Yoga and Cardiovascular Disease
Research on the beneficial clinical and therapeutic role in heart disease, stroke, peripheral artery disease, and diabetes.
Dr. Hongmei Zhang, Bruns Endowed Professor of Biostatistics and Director of Epidemiology, Biostatistics, and Environmental Health in the School of Public Health, is collaborating with Dr. Indranill Basu-Ray, a cardiologist, and Interventional Cardiac Electrophysiologist at the Department of Veterans Affairs (VA) and an affiliated Professor at the School of Public Health, University of Memphis, on critical projects in cardiovascular disease prevention and treatment.
Cardiovascular Disease is the largest killer on the planet. Over 877,500 Americans die of CVD—one-third of all deaths annually. These diseases also take an economic toll, costing our healthcare system $216 billion annually and causing $147 billion in lost productivity. In 2017, the estimated cost of diagnosed diabetes was $327 billion in medical expenses and lost productivity. The principal mechanism of death in Diabetes is CVD. One of every six dollars spent on health care costs is for CVD. Despite massive developments in technology using newer devices, interventional procedures, and drugs, the disease prevalence has not shown much of a decrease. This calls for out-of-the-box thinking, including initiating lifestyle changes as a public health policy to counter this epidemic. Yoga is the most popular form of integrative medicine used worldwide. While yoga is known to bring about drastic lifestyle changes, it also initiates processes in the body that reduce vascular inflammation, the root cause of CVD.
Zhang and Basu-Ray’s work will help to illuminate yoga’s clinical and therapeutic role in heart disease, stroke, peripheral artery disease, and diabetes. The initial focus is on the impact of yoga on major adverse cardiovascular events utilizing advanced statistical methods, including network meta-analyses, that will help understand the role of yoga in preventing and treating this surge of CVD both at a personal and community level. Further studies will elucidate the clinical significance of genetic, epigenetic, hormonal, and other mechanisms to attenuate CVD that yoga has been credited with.
With the expertise from both sides, the projects will establish a strong and potentially productive collaboration between the VA and UofM and offer great research opportunities to graduate and postgraduate students in the School of Public Health. The project would also likely contribute novel research on the clinical significance of yoga as a preventive and therapeutic entity for the largest killer on the planet.
For more information on this research, contact Zhang at [email protected].
DR INDRANILL BASU-RAY IN USA NEWS
Cardiac Contractility Modulation CCM is a brand new therapy that can help salvage heart failure patients with very poor prognosis. Dr. Basu-Ray and his team performed the first case of CCM in region and one of the early cases in the USA.
Chronic Heart failure is a common health problem with over 6.5 million suffering if not more. In the US, the annual direct cost of heart failure (HF) is estimated at over $30 billion, largely driven by the >1 million hospitalizations in which HF is the primary discharge diagnosis. Heart failure is currently treated with a slew of medication called Goal Directed Medical Therapy (GDMT) with many patient not being able to tolerate the medications or fails to improve on them. Approximately one third of these patients depending on the population studies are eligible for device therapy for heart failure commonly called Cardiac Resynchronization Therapy (CRT or BiV in short). Unfortunately CRT works in only 7 out of 10 heart failure patients implanted with it. Patient not responding to either GDMT and CRT (or those not a candidate for CRT) are thus not uncommon and as expected have a very poor prognosis. Untreated heart failure can have worse prognosis than many cancers.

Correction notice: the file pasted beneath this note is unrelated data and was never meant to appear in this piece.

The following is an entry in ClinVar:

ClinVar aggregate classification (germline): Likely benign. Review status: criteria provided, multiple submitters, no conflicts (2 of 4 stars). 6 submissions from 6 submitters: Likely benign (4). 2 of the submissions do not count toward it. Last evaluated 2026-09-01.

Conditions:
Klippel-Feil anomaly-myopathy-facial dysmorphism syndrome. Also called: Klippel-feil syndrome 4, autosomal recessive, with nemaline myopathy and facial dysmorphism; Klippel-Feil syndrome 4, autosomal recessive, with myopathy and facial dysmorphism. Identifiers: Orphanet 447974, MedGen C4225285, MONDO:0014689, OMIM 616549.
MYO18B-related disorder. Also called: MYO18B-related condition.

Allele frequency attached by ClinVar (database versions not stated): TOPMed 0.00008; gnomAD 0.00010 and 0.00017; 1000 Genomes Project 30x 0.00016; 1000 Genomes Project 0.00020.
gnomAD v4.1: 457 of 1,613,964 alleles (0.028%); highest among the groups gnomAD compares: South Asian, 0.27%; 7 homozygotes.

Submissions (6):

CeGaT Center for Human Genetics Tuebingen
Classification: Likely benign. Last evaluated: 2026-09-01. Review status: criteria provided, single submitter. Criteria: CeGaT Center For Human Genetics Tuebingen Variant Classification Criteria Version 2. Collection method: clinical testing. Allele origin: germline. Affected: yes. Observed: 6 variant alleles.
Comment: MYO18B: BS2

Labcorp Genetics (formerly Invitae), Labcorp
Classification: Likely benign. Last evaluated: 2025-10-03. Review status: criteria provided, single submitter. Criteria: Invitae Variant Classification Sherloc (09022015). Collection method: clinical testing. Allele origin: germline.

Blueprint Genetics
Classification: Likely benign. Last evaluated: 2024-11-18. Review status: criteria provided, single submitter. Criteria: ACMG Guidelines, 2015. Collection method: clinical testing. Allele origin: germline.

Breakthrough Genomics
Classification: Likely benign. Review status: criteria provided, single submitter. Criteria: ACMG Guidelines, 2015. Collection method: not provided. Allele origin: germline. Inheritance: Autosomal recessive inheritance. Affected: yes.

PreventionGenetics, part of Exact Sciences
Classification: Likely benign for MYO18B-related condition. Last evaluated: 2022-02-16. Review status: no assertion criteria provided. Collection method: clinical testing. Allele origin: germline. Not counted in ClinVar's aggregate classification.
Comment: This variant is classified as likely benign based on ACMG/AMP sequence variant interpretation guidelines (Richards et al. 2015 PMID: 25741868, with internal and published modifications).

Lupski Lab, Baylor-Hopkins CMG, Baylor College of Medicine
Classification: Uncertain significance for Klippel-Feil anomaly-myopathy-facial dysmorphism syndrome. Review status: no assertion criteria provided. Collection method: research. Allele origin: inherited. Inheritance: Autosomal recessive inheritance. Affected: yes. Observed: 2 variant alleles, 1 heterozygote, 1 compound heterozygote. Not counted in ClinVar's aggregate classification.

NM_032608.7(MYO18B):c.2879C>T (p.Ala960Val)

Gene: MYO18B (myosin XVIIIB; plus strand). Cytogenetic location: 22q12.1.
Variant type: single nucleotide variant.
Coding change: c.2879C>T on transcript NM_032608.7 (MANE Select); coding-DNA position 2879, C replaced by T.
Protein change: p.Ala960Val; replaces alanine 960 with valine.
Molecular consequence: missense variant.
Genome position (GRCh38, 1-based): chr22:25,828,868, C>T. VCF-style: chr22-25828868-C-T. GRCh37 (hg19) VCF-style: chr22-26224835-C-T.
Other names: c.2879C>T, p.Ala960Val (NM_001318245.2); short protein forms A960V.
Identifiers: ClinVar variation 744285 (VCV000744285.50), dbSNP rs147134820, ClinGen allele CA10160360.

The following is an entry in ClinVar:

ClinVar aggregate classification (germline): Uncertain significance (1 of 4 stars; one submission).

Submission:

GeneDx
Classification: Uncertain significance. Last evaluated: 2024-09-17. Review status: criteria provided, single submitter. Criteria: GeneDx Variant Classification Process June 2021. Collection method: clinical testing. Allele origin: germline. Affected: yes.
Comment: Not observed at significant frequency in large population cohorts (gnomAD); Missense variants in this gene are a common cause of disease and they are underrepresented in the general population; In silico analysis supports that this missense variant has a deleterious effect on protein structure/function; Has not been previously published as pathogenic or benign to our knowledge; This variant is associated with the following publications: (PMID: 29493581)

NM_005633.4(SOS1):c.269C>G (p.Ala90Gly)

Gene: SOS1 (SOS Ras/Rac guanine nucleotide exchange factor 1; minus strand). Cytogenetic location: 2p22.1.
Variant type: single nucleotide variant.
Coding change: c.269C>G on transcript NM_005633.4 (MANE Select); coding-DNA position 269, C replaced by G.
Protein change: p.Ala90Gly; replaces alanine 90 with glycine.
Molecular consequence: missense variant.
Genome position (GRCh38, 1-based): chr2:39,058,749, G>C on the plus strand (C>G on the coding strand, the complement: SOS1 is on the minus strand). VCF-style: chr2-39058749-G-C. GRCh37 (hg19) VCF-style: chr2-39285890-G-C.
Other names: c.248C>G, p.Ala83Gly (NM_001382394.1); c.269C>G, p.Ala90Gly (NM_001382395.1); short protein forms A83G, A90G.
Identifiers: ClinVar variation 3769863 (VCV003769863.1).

Cardiac contractility modulation (CCM) is a state of art new device-based therapy for heart failure (HF) that involves applying relatively high-voltage (≈7.5 V), long-duration (≈20 milliseconds), biphasic electric signals to the right ventricular septal wall during the absolute myocardial refractory period. Accordingly, CCM signals do not elicit a new contraction; rather, they influence the biology of the failing myocardium. CCM signals have been shown to improve heart failure by improving Ejection Fraction(EF). Three-dimensional echocardiographic studies showed that CCM induces reverse LV remodeling and improves EF over time. CCM exerts a multitude of biochemical and molecular effects locally and remotely from the site of stimulation, including shifts of a large number of abnormally expressed genes toward normal, many of which involve pathways that regulate calcium cycling and myocardial contraction.
Texas Heart Institute, Baylor College of Medicine, Houston, TX
Tulane Heart and Vascular Institute New Orleans, LA
Massachusetts General Hospital, Harvard Medical School, Boston, MA
DR. Indranill Basu Ray
Name: Dr. Indranill Basu Ray
Profile: Consultant Cardiologist and Electrophysiologist
Email: [email protected]
He trained in Cardiology & Cardiac Electrophysiology from Tulane, Baylor College of Medicine. He trained in EP research from Massachusetts General Hospital. He was a former faculty at Beth Israel Deaconess Medical Center & Harvard Medical School & Tulane University Medical Center.
An Enlightening Encounter: Meeting Mahant Swami Maharaj at Akshardham BAPS Temple
Gave a talk to over 10000 devotees at the inauguration of the Akshardham BAPS Swaminatayan Temple at Robinsville, New Jersey. Blessed to have met & taken the blessings of Mahant Swami Maharaj (Swami Keshavjivandasji) is the sixth and present spiritual head of the organization & presented him a copy of the book The Principle & Practice of Yoga in Cardiovascular Medicine.
Letter from pm narendra modi